Heidi Goehmann

    Good! Solid leadership advice. Dave Ramsey does not shy away from sharing his faith-filled Biblical perspective and vantage point, while not getting so engrossed that it's off topic. I really really appreciate that balance. Now I need a "how to" for starting a business with nuances and details.

  13. 5 out of 5

    David West

    Good advice from a straight shooter. Better for those starting a business than for the self-employed, but there is helpful stuff here for both.

  14. 4 out of 5

    Lindsey

    Can I just say it?  We love Dave Ramsey at our house. We read his Total Money Makeover when we first got married.  It changed the entire way we handled money and we have been much better off because of it!  He is honest, down to earth, and hilarious.  This book, Entreleadership, I thought was just as good!  Even though many of his points had nothing to do with my specific business and field, I still got many ideas out of it.   I recommend this book to anyone who is thinking of having or does hav Can I just say it?  We love Dave Ramsey at our house. We read his Total Money Makeover when we first got married.  It changed the entire way we handled money and we have been much better off because of it!  He is honest, down to earth, and hilarious.  This book, Entreleadership, I thought was just as good!  Even though many of his points had nothing to do with my specific business and field, I still got many ideas out of it.   I recommend this book to anyone who is thinking of having or does have a business of their own.  Or even leaders in the corporate business world. 

  15. 4 out of 5

    Lauren Sheil

    Dave Ramsey is one of those guys you either love or you hate. I can see why. He has an ego the size of Texas, which is all the more impressive when you consider he's from Tennessee. But if you can get past the ego and ignore the politics (he's about as right-wing as Wayne Gretzky) Ramsey has some really important things to say about building the culture of your business. The story of how he chartered a jet to bring a team member home who's wife was killed in a car accident speaks volumes about t Dave Ramsey is one of those guys you either love or you hate. I can see why. He has an ego the size of Texas, which is all the more impressive when you consider he's from Tennessee. But if you can get past the ego and ignore the politics (he's about as right-wing as Wayne Gretzky) Ramsey has some really important things to say about building the culture of your business. The story of how he chartered a jet to bring a team member home who's wife was killed in a car accident speaks volumes about the character of man and the integrity with which he runs his business. Yes, he's abrasive and a bit arrogant but I'd rather take advise from someone who's done it (and failed too) then a freshly minted MBA born with a silver spoon in his mouth. There is nothing really new here but if you're looking for some practical know how and can stomach a bit of "raw, raw, look at how awesome I am" it's well worth the read.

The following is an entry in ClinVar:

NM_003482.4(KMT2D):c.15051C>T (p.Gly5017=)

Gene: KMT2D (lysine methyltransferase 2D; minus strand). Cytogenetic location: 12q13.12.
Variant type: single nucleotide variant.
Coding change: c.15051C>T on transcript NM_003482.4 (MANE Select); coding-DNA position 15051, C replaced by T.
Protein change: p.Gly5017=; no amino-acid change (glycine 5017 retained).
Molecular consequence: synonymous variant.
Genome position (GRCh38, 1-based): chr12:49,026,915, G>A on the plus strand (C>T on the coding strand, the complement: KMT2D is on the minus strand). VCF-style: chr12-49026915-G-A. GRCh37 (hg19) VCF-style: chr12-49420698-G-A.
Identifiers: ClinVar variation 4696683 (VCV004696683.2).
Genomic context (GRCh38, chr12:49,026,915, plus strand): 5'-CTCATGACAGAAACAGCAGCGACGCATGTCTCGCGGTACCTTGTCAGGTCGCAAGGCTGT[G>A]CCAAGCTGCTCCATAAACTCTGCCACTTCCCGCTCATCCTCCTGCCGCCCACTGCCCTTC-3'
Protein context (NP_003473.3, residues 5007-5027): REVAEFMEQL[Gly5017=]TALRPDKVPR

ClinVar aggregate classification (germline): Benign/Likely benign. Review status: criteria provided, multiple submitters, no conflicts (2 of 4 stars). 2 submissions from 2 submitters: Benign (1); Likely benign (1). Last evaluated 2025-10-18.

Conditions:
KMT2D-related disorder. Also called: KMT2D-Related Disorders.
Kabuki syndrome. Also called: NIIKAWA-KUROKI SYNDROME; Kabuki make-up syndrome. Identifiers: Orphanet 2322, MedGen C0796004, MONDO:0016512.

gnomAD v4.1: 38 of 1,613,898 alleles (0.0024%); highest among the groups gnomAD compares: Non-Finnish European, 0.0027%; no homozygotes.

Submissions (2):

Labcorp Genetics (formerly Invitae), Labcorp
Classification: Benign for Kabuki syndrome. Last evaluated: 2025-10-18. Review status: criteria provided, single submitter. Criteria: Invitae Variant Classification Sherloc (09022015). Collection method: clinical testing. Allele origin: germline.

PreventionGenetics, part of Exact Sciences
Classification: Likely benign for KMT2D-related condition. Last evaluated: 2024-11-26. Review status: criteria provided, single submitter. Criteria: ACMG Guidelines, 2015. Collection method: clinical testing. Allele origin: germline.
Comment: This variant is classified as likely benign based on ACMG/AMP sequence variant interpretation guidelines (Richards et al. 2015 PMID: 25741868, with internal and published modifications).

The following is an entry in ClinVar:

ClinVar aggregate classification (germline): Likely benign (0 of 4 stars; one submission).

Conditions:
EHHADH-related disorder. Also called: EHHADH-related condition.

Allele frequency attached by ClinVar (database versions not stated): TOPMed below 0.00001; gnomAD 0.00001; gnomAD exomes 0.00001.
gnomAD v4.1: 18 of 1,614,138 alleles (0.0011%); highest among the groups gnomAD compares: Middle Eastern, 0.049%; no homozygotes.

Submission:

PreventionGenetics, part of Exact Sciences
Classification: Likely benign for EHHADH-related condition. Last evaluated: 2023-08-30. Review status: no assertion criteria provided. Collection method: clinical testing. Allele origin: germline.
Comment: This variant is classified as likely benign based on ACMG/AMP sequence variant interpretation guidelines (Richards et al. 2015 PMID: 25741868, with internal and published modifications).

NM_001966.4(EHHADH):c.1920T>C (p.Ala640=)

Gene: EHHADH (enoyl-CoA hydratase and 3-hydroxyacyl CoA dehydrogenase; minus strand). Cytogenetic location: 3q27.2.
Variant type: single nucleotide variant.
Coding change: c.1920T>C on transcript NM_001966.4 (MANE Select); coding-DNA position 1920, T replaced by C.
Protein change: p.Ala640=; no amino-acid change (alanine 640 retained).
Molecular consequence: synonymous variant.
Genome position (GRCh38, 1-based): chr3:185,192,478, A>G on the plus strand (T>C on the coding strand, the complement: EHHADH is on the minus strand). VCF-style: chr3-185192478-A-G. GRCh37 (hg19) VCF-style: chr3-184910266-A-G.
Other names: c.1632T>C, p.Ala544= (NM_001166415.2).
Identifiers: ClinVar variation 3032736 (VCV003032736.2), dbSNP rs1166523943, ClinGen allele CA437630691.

16. 4 out of 5

    Robbie Pruitt

    This was a good book on leadership with a lot of fun and practical stories, but I felt like it was more of a book on business management than a book on leadership. Dave Ramsey's "style" and "tact" are also not for the "faint at heart," but as someone who grew up in the South, I was able to track with him some. If I could buy only one book on leadership, this would not be the book, it would not even make the top ten. However, if you have a spare Saturday, an extra few bucks, nothing to loose and This was a good book on leadership with a lot of fun and practical stories, but I felt like it was more of a book on business management than a book on leadership. Dave Ramsey's "style" and "tact" are also not for the "faint at heart," but as someone who grew up in the South, I was able to track with him some. If I could buy only one book on leadership, this would not be the book, it would not even make the top ten. However, if you have a spare Saturday, an extra few bucks, nothing to loose and you like "leadership books," knock yourself out. . .

  17. 4 out of 5

    Emma

    Not sold on this... Some of the advice about not hiring employees, sorry team members, could border on discrimination. My favourite, not hiring the admin assistant who mentioned that US citizens will need financial advice because of the clown just elected (George Bush) was extremely accurate. Also personally, taking a massive platform against public health care, yet preaching giving money to church? Nope these priorities are wrong. I will not be spending any more of my money on Dave Ramsey's pro Not sold on this... Some of the advice about not hiring employees, sorry team members, could border on discrimination. My favourite, not hiring the admin assistant who mentioned that US citizens will need financial advice because of the clown just elected (George Bush) was extremely accurate. Also personally, taking a massive platform against public health care, yet preaching giving money to church? Nope these priorities are wrong. I will not be spending any more of my money on Dave Ramsey's products.

  18. 5 out of 5

    Cecil

    Dave Ramsey likes to say he "gives the same advice your grandmother would give but (he) keeps his teeth in!" In EntreLeadership, Ramsey includes leadership principles, financial advice, and perspective gained from two decades of starting and building a successful business with 300 team members. He is humorous and homespun, in-your-face but encouraging. This is an excellent read for someone wanting to start and operate their own business or be entrepreneurial within an existing organization.